Infectious diseases know no personalities, status or other attributes that are sought after by people. No one is immune based on fame and fortune and this includes the mosquito borne viral disease, dengue fever.
We’ve reported on a number of celebrities over time that have contracted the virus. In 2013, Filipina actress, Jodi Sta. Maria won her battle with dengue.
While most recover, not everyone is that fortunate. Earlier this year, Thailand actor, Thrisadee “Por” Sahawong died after contracting the mosquito borne virus.
The first time was in 2006, Locsin notes–“It wasn’t detected immediately. The doctors thought I had bronchitis or sinusitis. I kept returning to the hospital but didn’t want to be confined because I had to finish the film ( I Will Always Love You)”. Months later a diagnosis of dengue fever was confirmed.
“The second time I got it was really horrible,” she said. This was while shooting another film in 2008. “In the beginning, I thought it was just stomach flu. I kept vomiting so I did self-medication. I then stopped eating, but the vomiting kept on so I stopped drinking fluids, too. The retching feeling turned nastier. I also had convulsions,” she recalled.
“Don’t commit the same mistake I did. Don’t self-medicate. If you suspect that you have the dengue virus, have yourself checked immediately. It’s better to be safe than sorry.”
The US Centers for Disease Control and Prevention (CDC) says:
There is no specific medication for treatment of a dengue infection. Persons who think they have dengue should use analgesics (pain relievers) with acetaminophen and avoid those containing ibuprofen, Naproxen, aspirin or aspirin containing drugs. They should also rest, drink plenty of fluids to prevent dehydration, avoid mosquito bites while febrile and consult a physician.
As with dengue, there is no specific medication for DHF. If a clinical diagnosis is made early, a health care provider can effectively treat DHF using fluid replacement therapy. Adequately management of DHF generally requires hospitalization.
Through Aug 6, the Philippines Department of Health has reported 84,085 suspected dengue cases and 372 dengue-related fatalities.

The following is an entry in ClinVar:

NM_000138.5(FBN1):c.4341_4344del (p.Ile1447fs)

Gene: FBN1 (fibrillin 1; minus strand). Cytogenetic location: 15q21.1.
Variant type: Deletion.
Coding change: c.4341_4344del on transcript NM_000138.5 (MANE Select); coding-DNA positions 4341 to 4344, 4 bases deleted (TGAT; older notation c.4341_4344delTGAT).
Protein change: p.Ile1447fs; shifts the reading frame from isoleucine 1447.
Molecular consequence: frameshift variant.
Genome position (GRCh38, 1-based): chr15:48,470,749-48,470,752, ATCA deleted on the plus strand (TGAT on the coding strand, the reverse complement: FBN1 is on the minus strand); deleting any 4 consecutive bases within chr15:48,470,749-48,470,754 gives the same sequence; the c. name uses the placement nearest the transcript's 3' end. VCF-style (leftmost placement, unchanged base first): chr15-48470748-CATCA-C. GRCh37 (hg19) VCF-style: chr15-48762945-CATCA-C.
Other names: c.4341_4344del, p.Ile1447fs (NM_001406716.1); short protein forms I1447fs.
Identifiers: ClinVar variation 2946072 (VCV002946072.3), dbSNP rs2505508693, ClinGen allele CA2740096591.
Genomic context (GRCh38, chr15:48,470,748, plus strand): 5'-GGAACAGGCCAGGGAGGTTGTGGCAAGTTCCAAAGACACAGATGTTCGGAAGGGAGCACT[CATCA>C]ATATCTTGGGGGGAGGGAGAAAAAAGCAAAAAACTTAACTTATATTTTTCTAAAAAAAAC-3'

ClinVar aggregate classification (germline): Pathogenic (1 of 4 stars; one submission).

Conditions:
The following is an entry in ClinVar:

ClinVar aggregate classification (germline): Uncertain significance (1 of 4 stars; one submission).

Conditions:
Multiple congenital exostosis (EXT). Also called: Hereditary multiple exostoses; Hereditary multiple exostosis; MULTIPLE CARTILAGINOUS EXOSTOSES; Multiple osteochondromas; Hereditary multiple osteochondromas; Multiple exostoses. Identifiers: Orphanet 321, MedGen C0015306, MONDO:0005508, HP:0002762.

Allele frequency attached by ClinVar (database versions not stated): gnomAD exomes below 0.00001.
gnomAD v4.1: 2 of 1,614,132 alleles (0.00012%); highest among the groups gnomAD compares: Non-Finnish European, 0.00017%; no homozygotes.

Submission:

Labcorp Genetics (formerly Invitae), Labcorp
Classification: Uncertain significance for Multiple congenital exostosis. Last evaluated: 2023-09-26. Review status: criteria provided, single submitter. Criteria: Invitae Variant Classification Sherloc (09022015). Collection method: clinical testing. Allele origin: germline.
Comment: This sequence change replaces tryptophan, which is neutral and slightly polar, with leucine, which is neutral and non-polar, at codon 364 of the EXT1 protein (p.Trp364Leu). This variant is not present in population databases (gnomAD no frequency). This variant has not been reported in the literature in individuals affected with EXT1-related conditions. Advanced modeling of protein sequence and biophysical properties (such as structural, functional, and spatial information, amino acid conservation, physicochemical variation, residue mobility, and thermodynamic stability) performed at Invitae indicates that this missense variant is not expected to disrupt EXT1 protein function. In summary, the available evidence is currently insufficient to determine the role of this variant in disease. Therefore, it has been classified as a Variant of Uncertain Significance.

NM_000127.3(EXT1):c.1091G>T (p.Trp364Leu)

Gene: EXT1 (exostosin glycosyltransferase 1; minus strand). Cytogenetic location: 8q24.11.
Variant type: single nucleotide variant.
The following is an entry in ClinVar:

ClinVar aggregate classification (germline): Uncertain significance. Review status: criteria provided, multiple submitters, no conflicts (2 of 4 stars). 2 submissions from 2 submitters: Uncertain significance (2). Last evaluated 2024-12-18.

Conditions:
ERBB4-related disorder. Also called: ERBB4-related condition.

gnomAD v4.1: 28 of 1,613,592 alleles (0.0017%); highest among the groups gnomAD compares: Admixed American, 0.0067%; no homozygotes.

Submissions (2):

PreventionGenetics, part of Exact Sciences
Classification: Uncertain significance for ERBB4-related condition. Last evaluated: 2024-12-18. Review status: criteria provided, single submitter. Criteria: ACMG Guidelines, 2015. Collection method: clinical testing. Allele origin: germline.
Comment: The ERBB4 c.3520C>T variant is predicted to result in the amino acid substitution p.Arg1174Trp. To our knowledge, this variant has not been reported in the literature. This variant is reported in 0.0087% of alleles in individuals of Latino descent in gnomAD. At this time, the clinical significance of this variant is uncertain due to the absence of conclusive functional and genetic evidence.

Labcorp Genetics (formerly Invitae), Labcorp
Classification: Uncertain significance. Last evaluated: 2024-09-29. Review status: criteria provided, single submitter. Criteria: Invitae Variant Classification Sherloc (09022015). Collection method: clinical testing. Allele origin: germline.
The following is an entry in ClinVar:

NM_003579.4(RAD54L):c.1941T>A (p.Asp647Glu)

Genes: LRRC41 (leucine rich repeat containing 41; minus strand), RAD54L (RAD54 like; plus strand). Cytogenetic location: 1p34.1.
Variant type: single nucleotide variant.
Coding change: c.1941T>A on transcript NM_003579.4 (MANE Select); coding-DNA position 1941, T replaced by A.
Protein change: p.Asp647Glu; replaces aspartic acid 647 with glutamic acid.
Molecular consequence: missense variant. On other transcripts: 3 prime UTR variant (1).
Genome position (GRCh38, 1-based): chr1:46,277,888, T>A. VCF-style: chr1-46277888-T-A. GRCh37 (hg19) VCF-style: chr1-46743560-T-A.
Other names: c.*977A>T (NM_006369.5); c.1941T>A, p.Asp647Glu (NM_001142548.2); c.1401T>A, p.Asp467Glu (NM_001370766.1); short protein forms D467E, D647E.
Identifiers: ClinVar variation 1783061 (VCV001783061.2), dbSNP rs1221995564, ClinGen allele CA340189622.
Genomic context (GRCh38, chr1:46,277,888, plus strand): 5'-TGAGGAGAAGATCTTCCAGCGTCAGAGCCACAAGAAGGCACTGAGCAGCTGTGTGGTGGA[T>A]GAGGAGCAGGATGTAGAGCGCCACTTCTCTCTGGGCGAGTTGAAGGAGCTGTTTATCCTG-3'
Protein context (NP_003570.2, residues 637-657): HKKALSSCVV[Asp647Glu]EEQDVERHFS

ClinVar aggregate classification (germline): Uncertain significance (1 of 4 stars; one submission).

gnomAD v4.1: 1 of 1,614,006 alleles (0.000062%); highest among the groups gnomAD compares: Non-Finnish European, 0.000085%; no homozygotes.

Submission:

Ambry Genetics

Dengue is a viral infection transmitted by the bite of an infected mosquito. There are four closely related but antigenically different serotypes of the virus that can cause dengue (DEN1, DEN 2, DEN 3, DEN 4).
- Dengue Fever (DF) – marked by an onset of sudden high fever, severe headache, pain behind the eyes, and pain in muscles and joints. Some may also have a rash and varying degree of bleeding from various parts of the body (including nose, mouth and gums or skin bruising).Dengue has a wide spectrum of infection outcome (asymptomatic to symptomatic). Symptomatic illness can vary from dengue fever (DF) to the more serious dengue hemorrhagic fever (DHF).
- Dengue Hemorrhagic Fever (DHF) – is a more severe form, seen only in a small proportion of those infected. DHF is a stereotypic illness characterized by 3 phases; febrile phase with high continuous fever usually lasting for less than 7 days; critical phase (plasma leaking) lasting 1-2 days usually apparent when fever comes down, leading to shock if not detected and treated early; convalescence phase lasting 2-5 days with improvement of appetite, bradycardia (slow heart rate), convalescent rash (white patches in red background), often accompanied by generalized itching (more intense in palms and soles), and diuresis (increase urine output).
- Dengue Shock Syndrome (DSS) — Shock syndrome is a dangerous complication of dengue infection and is associated with high mortality. Severe dengue occurs as a result of secondary infection with a different virus serotype. Increased vascular permeability, together with myocardial dysfunction and dehydration, contribute to the development of shock, with resultant multiorgan failure.